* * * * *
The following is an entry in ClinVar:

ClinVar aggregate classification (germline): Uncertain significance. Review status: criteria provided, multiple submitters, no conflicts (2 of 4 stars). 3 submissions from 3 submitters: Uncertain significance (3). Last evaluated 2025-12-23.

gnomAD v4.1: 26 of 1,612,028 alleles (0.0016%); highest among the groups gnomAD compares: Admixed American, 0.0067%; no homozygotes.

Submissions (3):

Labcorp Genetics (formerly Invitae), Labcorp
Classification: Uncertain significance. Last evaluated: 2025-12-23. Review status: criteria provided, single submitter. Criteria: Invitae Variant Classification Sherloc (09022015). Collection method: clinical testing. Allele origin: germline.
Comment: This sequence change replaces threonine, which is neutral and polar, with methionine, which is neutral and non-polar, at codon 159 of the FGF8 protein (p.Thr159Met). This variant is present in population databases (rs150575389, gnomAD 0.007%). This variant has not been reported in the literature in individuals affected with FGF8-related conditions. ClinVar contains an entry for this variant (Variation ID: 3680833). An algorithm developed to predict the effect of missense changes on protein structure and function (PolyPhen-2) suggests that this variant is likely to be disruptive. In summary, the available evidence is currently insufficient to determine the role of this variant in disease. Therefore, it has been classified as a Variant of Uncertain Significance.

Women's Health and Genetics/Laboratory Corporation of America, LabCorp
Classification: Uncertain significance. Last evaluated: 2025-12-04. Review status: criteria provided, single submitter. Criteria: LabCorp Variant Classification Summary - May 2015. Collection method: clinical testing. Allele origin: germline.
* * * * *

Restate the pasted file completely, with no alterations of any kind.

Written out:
The following is an entry in ClinVar:

ClinVar aggregate classification (germline): Uncertain significance. Review status: criteria provided, multiple submitters, no conflicts (2 of 4 stars). 3 submissions from 3 submitters: Uncertain significance (3). Last evaluated 2025-12-23.

gnomAD v4.1: 26 of 1,612,028 alleles (0.0016%); highest among the groups gnomAD compares: Admixed American, 0.0067%; no homozygotes.

Submissions (3):

Labcorp Genetics (formerly Invitae), Labcorp
Classification: Uncertain significance. Last evaluated: 2025-12-23. Review status: criteria provided, single submitter. Criteria: Invitae Variant Classification Sherloc (09022015). Collection method: clinical testing. Allele origin: germline.
Comment: This sequence change replaces threonine, which is neutral and polar, with methionine, which is neutral and non-polar, at codon 159 of the FGF8 protein (p.Thr159Met). This variant is present in population databases (rs150575389, gnomAD 0.007%). This variant has not been reported in the literature in individuals affected with FGF8-related conditions. ClinVar contains an entry for this variant (Variation ID: 3680833). An algorithm developed to predict the effect of missense changes on protein structure and function (PolyPhen-2) suggests that this variant is likely to be disruptive. In summary, the available evidence is currently insufficient to determine the role of this variant in disease. Therefore, it has been classified as a Variant of Uncertain Significance.

Women's Health and Genetics/Laboratory Corporation of America, LabCorp
Classification: Uncertain significance. Last evaluated: 2025-12-04. Review status: criteria provided, single submitter. Criteria: LabCorp Variant Classification Summary - May 2015. Collection method: clinical testing. Allele origin: germline.